Dangerous driving: when is it okay to deliberately knock down a motorcyclist?

Although most my work is in drink driving offences, I do also handle a lot of dangerous and careless driving offences too – although I don’t advertise this service, dangerous driving and drink driving can often go hand in hand. With that in mind, I’ve been fascinated by the case of James Ellerton, the Liverpool police officer who deliberately crashed a police van into a motorcyclist.

PC Ellerton was investigated by the Independent Police Complaints Commission who referred the case to the Crown Prosecution Service for a decision on whether to charge PC Ellerton with dangerous driving. He was charged and subsequently tried at Liverpool Crown Court where a jury acquitted him despite the Crown alleging that his actions were excessive and in breach of police policy.

I should admit that my first reaction was that his actions must be sufficient for a conviction of dangerous driving but clearly the jury disagreed and having considered the press reports I have changed my opinion, but only just.

So, when is it okay to deliberately knock down a motorcyclist?

The brief facts of the case are that PC Ellerton, a PC with ten years’ experience and a qualified firearms officer, was driving an unmarked police van when he spotted Devere Ogungboro riding a scrambler motorcycle through Liverpool city centre. Mr Ogungboro was said to be swerving in and out of traffic, performing wheelies and driving on the wrong side of the road with his lights switched off (the incident happened in the dark) and no number plate on the bike – I do not know the truth of these allegations and I note Mr Ogungboro is due to stand trial in respect of them in February 2017.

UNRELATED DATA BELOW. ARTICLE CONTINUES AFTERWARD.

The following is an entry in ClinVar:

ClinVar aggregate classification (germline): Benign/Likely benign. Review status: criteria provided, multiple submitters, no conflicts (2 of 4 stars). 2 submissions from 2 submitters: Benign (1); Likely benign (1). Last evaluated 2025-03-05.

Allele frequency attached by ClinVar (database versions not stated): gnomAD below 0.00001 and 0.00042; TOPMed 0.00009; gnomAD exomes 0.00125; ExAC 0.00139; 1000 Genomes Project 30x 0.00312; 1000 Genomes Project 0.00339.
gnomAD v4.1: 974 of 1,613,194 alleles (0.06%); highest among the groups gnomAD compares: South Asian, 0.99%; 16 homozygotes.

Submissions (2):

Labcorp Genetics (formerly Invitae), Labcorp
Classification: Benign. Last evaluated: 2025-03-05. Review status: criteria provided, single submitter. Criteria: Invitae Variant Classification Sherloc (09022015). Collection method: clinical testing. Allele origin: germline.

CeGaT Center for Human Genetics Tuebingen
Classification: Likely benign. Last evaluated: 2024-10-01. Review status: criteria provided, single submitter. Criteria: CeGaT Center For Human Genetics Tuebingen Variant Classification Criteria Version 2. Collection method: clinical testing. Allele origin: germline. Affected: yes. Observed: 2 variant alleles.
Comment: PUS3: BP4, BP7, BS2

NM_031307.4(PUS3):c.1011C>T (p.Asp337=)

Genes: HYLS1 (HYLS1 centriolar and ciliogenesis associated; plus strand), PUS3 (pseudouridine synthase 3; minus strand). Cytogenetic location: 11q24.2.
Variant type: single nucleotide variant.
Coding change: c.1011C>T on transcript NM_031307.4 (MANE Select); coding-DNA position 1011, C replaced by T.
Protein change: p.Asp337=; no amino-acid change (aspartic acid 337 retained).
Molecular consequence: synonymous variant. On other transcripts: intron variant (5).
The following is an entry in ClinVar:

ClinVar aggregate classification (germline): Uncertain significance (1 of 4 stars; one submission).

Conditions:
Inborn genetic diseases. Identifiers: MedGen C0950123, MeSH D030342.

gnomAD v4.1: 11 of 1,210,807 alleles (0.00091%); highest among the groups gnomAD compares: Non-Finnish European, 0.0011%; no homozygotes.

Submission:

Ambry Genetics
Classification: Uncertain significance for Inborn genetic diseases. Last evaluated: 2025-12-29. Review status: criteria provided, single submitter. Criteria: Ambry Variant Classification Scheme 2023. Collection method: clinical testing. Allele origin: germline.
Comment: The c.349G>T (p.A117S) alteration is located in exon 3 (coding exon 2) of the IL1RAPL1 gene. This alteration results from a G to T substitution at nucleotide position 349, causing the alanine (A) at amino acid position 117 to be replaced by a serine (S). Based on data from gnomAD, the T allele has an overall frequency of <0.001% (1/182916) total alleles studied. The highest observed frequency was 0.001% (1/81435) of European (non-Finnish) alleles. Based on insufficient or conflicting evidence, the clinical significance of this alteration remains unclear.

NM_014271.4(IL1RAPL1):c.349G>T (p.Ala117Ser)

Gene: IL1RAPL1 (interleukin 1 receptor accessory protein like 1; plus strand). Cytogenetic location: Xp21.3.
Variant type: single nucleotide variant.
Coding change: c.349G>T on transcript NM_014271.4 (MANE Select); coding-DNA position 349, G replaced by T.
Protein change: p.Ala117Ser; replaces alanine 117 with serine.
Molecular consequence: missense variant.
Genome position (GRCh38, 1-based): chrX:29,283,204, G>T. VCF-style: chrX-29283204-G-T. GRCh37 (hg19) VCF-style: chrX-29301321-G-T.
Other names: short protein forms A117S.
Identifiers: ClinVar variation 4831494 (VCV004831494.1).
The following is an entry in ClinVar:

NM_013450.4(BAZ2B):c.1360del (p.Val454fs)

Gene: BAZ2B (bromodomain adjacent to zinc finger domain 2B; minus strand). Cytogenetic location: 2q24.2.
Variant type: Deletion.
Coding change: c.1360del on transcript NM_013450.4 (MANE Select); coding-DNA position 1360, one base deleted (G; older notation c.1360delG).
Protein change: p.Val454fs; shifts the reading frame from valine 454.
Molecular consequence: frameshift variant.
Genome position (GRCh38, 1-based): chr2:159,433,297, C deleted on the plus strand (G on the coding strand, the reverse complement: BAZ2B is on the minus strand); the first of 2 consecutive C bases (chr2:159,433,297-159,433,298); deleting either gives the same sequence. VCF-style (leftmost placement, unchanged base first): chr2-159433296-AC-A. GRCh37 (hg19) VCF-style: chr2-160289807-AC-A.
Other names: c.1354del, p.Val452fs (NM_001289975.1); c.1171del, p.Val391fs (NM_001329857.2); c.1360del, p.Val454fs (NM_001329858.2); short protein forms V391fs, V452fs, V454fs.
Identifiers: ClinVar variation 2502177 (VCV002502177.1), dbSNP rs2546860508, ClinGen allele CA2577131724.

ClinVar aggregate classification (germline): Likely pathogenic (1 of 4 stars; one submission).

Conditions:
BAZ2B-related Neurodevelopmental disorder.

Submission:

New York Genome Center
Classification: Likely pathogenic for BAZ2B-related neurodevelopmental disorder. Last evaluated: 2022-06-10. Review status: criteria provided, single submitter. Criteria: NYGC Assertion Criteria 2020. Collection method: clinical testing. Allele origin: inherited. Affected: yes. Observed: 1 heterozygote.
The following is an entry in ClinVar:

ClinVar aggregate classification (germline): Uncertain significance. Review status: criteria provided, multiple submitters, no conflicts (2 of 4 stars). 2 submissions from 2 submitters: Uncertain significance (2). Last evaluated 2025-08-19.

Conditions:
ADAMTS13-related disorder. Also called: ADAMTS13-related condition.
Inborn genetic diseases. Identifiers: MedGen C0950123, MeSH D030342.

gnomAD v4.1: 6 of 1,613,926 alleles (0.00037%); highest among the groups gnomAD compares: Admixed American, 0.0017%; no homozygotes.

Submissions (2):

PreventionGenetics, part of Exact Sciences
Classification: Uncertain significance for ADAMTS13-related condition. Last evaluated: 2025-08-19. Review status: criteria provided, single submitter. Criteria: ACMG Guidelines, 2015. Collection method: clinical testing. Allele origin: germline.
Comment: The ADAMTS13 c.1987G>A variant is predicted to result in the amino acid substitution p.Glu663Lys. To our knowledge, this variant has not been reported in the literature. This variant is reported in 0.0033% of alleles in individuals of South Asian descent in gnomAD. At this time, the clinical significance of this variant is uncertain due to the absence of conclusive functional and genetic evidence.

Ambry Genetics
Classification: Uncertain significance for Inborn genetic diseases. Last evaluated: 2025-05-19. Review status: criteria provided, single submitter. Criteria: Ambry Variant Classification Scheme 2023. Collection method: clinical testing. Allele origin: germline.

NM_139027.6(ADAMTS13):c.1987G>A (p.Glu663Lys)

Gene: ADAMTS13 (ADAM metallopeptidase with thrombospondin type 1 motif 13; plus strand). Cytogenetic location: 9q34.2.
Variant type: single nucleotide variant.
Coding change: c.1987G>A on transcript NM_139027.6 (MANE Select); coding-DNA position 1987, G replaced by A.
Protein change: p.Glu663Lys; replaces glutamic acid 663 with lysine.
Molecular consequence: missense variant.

PC Ellerton followed Mr Ogungboro, who was serving a suspended prison sentence at the time, and witnessed what PC Ellerton thought to be very dangerous riding. At the end of the incident, Mr Ogungboro turned his bike around and headed back towards PC Ellerton. The officer put his van on the wrong side of the road to block Mr Ogungboro from passing. Nonetheless, Mr Ogungboro attempted to ride around the van. At this point, PC Ellerton moved forward and deliberately drove his police van into the motorcyclist, knocking him off the bike.

It is unclear from the reports I have read whether PC Ellerton knew that Mr Ogungboro was the rider and that he was serving a suspended prison sentence.  It is also unclear whether Mr Ogungboro was wearing a helmet.